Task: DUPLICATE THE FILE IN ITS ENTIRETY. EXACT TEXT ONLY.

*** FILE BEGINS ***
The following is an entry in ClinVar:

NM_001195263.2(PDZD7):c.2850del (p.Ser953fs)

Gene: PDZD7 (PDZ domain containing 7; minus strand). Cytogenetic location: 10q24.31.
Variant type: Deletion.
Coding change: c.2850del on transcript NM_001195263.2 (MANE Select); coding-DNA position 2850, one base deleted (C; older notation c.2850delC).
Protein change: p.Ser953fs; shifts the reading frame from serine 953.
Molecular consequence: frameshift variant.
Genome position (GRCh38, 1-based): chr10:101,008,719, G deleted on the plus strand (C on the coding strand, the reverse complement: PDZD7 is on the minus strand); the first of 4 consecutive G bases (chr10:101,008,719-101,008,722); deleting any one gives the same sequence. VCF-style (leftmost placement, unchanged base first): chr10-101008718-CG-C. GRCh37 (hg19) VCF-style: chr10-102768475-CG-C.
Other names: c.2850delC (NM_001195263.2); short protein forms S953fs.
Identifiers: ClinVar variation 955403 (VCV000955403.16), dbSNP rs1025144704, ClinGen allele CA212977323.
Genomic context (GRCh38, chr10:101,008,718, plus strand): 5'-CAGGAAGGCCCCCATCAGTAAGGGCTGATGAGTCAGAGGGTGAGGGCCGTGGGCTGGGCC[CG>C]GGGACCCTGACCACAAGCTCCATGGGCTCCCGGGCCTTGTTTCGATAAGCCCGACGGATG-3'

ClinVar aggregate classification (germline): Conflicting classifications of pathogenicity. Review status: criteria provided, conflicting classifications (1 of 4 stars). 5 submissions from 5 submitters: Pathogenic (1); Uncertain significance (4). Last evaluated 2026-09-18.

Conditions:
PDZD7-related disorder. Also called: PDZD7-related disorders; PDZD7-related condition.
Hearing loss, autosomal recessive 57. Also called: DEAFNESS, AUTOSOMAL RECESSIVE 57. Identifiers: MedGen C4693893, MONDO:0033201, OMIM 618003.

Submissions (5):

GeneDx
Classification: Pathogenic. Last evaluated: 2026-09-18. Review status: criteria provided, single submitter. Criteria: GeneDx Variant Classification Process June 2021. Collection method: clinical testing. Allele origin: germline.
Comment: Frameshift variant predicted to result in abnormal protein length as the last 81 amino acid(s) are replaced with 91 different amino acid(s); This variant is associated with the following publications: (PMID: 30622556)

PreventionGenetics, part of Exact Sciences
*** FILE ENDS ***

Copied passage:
The following is an entry in ClinVar:

NM_001195263.2(PDZD7):c.2850del (p.Ser953fs)

Gene: PDZD7 (PDZ domain containing 7; minus strand). Cytogenetic location: 10q24.31.
Variant type: Deletion.
Coding change: c.2850del on transcript NM_001195263.2 (MANE Select); coding-DNA position 2850, one base deleted (C; older notation c.2850delC).
Protein change: p.Ser953fs; shifts the reading frame from serine 953.
Molecular consequence: frameshift variant.
Genome position (GRCh38, 1-based): chr10:101,008,719, G deleted on the plus strand (C on the coding strand, the reverse complement: PDZD7 is on the minus strand); the first of 4 consecutive G bases (chr10:101,008,719-101,008,722); deleting any one gives the same sequence. VCF-style (leftmost placement, unchanged base first): chr10-101008718-CG-C. GRCh37 (hg19) VCF-style: chr10-102768475-CG-C.
Other names: c.2850delC (NM_001195263.2); short protein forms S953fs.
Identifiers: ClinVar variation 955403 (VCV000955403.16), dbSNP rs1025144704, ClinGen allele CA212977323.
Genomic context (GRCh38, chr10:101,008,718, plus strand): 5'-CAGGAAGGCCCCCATCAGTAAGGGCTGATGAGTCAGAGGGTGAGGGCCGTGGGCTGGGCC[CG>C]GGGACCCTGACCACAAGCTCCATGGGCTCCCGGGCCTTGTTTCGATAAGCCCGACGGATG-3'

ClinVar aggregate classification (germline): Conflicting classifications of pathogenicity. Review status: criteria provided, conflicting classifications (1 of 4 stars). 5 submissions from 5 submitters: Pathogenic (1); Uncertain significance (4). Last evaluated 2026-09-18.

Conditions:
PDZD7-related disorder. Also called: PDZD7-related disorders; PDZD7-related condition.
Hearing loss, autosomal recessive 57. Also called: DEAFNESS, AUTOSOMAL RECESSIVE 57. Identifiers: MedGen C4693893, MONDO:0033201, OMIM 618003.

Submissions (5):

GeneDx
Classification: Pathogenic. Last evaluated: 2026-09-18. Review status: criteria provided, single submitter. Criteria: GeneDx Variant Classification Process June 2021. Collection method: clinical testing. Allele origin: germline.
Comment: Frameshift variant predicted to result in abnormal protein length as the last 81 amino acid(s) are replaced with 91 different amino acid(s); This variant is associated with the following publications: (PMID: 30622556)

PreventionGenetics, part of Exact Sciences